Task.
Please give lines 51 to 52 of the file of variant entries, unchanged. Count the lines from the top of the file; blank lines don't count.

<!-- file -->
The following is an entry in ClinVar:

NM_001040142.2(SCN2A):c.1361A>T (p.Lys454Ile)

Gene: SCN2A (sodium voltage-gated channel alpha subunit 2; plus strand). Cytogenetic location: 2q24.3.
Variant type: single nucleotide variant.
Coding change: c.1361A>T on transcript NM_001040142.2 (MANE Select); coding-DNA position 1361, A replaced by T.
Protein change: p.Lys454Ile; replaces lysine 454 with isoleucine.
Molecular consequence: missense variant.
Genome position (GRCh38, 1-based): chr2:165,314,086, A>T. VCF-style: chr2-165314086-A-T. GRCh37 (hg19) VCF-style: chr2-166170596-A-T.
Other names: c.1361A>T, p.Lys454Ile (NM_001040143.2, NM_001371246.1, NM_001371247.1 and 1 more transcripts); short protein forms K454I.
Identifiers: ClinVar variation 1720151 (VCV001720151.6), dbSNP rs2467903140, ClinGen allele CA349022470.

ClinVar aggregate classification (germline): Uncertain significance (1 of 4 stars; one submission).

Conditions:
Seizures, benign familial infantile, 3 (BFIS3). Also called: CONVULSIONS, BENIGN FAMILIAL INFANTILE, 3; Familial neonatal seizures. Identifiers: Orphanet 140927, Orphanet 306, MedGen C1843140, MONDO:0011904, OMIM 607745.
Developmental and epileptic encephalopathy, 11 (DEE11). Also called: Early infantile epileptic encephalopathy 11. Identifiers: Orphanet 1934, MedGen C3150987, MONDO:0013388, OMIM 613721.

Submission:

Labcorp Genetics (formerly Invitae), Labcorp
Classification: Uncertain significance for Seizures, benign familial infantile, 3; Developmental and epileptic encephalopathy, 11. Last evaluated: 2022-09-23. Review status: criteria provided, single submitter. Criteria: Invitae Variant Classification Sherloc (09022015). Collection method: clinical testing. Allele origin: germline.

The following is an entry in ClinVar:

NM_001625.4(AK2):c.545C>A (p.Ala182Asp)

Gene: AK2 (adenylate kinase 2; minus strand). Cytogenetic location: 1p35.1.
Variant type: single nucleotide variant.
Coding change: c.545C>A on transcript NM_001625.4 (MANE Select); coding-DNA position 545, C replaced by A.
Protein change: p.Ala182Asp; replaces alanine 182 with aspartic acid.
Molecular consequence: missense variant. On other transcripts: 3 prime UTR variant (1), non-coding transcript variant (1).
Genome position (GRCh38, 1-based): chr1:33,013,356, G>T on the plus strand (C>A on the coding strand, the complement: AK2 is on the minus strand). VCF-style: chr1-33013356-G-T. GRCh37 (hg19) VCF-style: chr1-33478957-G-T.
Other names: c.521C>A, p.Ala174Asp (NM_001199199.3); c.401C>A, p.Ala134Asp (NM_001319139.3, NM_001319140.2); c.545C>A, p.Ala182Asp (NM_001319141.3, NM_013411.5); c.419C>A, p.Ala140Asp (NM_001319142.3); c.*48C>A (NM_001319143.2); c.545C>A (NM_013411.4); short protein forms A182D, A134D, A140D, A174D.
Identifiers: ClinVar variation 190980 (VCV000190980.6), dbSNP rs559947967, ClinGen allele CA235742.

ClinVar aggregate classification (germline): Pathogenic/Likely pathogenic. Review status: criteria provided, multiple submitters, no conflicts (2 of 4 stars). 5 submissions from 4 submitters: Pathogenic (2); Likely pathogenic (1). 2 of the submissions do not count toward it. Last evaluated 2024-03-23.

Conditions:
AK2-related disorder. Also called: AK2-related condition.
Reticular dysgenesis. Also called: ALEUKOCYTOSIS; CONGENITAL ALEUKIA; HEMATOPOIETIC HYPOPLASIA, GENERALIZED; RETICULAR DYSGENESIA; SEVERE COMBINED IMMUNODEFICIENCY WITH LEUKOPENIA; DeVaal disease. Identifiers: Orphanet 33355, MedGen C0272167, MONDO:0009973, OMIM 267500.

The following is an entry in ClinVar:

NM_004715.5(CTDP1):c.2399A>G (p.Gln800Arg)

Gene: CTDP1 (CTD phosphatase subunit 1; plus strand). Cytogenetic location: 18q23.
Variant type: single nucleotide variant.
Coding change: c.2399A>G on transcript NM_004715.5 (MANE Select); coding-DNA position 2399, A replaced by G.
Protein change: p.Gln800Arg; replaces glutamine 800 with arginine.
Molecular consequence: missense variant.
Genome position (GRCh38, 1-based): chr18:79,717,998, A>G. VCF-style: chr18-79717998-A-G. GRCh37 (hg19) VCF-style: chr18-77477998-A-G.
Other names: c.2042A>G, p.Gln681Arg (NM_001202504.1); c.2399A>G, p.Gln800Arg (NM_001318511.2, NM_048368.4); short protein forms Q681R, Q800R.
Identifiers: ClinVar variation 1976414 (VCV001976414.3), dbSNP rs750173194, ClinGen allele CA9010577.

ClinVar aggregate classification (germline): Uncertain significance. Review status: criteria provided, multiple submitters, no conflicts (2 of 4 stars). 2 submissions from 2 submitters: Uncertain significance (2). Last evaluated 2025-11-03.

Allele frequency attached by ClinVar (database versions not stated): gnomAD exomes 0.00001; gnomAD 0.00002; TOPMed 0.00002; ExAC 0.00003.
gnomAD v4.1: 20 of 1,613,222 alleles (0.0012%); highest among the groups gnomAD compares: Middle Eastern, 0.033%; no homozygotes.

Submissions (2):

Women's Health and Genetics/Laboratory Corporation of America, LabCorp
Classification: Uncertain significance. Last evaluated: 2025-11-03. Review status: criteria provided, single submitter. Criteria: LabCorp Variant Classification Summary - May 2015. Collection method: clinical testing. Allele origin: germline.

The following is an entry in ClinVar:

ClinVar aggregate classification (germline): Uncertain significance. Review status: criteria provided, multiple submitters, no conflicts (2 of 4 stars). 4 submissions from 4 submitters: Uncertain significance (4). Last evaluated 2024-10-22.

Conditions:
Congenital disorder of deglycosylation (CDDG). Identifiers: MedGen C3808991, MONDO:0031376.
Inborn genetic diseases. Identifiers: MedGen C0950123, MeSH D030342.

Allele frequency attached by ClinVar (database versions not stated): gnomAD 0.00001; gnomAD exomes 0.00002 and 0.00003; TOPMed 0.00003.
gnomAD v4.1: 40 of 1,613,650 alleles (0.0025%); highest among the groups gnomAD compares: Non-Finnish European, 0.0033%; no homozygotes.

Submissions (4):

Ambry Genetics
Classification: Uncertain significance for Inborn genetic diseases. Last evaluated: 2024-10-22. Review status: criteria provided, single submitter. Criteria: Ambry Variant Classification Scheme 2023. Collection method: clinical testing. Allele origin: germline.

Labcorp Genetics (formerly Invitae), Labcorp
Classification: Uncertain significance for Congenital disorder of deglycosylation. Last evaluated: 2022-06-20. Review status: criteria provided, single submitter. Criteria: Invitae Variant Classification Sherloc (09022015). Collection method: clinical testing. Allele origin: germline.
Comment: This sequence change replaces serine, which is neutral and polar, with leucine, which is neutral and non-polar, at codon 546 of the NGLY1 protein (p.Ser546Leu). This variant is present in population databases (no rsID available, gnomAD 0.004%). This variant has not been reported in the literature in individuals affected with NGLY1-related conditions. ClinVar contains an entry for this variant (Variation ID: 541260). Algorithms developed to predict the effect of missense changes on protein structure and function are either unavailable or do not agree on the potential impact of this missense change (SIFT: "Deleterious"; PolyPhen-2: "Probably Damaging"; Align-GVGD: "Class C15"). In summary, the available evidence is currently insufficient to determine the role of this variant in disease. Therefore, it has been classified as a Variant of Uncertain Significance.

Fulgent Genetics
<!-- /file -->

Congenital disorder of deglycosylation (CDDG). Identifiers: MedGen C3808991, MONDO:0031376.
Inborn genetic diseases. Identifiers: MedGen C0950123, MeSH D030342.